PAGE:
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Re: Meg and Bob are among the 5 participants in a cycling race. [#permalink]
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13 May 2015, 01:50
marcodonzelli wrote: Meg and Bob are among the 5 participants in a cycling race. If each participant finishes the race and no two participants finish at the same time, in how many different possible orders can the participants finish the race so that Meg finishes ahead of Bob?
A. 24 B. 30 C. 60 D. 90 E. 120 My approach was I counted Meg and Bob as one entity (in which Meg is always ahead of Bob) and then carried out the Permutations for 4 participants instead of 5. That way 4 participants will be arranged in 4! factorial ways ie. 24 ways. But when I checked the answers I found out that there was some flaw in my logic. Can someone please let me know what went wrong ?



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Re: Meg and Bob are among the 5 participants in a cycling race. [#permalink]
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13 May 2015, 02:25
HarshitBShah wrote: marcodonzelli wrote: Meg and Bob are among the 5 participants in a cycling race. If each participant finishes the race and no two participants finish at the same time, in how many different possible orders can the participants finish the race so that Meg finishes ahead of Bob?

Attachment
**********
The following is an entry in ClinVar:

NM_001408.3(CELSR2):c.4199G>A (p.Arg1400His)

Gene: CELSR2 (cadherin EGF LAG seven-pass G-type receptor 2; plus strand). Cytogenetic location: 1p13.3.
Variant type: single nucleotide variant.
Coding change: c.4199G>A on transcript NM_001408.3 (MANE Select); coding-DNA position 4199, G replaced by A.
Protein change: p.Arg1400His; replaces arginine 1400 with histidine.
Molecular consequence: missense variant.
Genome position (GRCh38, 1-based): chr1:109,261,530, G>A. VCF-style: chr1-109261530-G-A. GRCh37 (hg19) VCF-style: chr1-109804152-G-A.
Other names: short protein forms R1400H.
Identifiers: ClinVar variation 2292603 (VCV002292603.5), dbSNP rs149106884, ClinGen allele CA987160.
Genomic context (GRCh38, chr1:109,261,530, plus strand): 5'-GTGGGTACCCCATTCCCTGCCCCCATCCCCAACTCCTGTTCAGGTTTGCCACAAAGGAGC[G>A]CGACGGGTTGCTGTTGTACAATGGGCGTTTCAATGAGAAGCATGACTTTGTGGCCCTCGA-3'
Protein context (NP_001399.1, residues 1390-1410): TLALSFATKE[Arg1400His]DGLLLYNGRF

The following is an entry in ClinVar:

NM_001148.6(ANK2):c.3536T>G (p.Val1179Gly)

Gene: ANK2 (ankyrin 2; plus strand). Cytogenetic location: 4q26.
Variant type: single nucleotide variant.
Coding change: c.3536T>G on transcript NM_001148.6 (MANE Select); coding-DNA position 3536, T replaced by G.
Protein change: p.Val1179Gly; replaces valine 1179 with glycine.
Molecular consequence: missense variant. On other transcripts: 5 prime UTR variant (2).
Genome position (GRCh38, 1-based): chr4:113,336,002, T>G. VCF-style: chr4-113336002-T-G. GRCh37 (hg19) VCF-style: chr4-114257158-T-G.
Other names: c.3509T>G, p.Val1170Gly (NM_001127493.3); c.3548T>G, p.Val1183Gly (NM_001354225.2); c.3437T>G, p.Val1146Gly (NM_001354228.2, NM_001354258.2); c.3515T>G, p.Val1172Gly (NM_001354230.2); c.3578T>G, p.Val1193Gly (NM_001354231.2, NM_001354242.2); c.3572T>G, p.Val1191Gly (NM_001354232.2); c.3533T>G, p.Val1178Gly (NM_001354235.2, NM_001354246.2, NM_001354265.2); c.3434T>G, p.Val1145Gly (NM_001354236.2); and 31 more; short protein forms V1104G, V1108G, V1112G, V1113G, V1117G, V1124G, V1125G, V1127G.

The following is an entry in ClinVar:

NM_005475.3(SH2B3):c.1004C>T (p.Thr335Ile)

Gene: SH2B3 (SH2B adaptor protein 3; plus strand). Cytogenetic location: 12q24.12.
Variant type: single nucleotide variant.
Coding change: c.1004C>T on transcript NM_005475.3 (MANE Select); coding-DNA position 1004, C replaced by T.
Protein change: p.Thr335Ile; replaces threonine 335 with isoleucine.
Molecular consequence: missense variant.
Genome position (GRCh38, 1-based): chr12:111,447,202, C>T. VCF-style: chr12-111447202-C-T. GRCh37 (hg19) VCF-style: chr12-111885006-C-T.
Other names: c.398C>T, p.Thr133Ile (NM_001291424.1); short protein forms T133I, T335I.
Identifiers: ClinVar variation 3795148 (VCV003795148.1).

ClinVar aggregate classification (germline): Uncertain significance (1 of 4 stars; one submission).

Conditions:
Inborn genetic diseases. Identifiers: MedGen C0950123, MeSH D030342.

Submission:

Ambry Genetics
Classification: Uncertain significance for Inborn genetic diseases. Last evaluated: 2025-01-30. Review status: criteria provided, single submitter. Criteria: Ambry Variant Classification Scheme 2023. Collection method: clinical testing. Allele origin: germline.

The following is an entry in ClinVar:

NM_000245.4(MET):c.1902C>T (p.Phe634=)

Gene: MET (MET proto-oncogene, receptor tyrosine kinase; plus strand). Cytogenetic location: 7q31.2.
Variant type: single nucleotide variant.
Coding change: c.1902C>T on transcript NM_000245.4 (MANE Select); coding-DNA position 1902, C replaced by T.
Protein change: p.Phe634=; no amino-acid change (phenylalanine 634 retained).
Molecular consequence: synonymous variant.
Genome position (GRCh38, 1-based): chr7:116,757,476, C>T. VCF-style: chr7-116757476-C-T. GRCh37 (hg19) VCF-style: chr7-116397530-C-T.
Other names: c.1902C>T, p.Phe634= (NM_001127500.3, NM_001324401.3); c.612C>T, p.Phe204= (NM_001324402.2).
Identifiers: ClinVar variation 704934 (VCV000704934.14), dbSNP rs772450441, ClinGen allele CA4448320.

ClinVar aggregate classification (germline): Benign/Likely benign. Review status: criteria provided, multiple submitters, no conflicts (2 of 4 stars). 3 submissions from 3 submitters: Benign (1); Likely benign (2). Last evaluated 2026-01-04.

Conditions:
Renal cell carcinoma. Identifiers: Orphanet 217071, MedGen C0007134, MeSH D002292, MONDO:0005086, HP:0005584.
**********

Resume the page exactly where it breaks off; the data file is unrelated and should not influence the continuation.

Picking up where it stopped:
A. 24 B. 30 C. 60 D. 90 E. 120 My approach was I counted Meg and Bob as one entity (in which Meg is always ahead of Bob) and then carried out the Permutations for 4 participants instead of 5. That way 4 participants will be arranged in 4! factorial ways ie. 24 ways. But when I checked the answers I found out that there was some flaw in my logic. Can someone please let me know what went wrong ? Hi HarshitBShah, You have considered one of the scenarios of the total possible combinations. When you assume Meg & Bob as one entity you only take the case where Bob is the next person behind Meg. Imagine a situation where Meg finishes 1st, since Bob has to finish behind Meg, Bob can finish at any place from 2nd to the 5th. Similarly when Meg finishes 2nd, Bob can finish at any place from 3rd to 5th and so on. Combining them as one entity would have worked had the question constrained Bob & Meg to finish the race in consecutive positions. Hope its clear Regards Harsh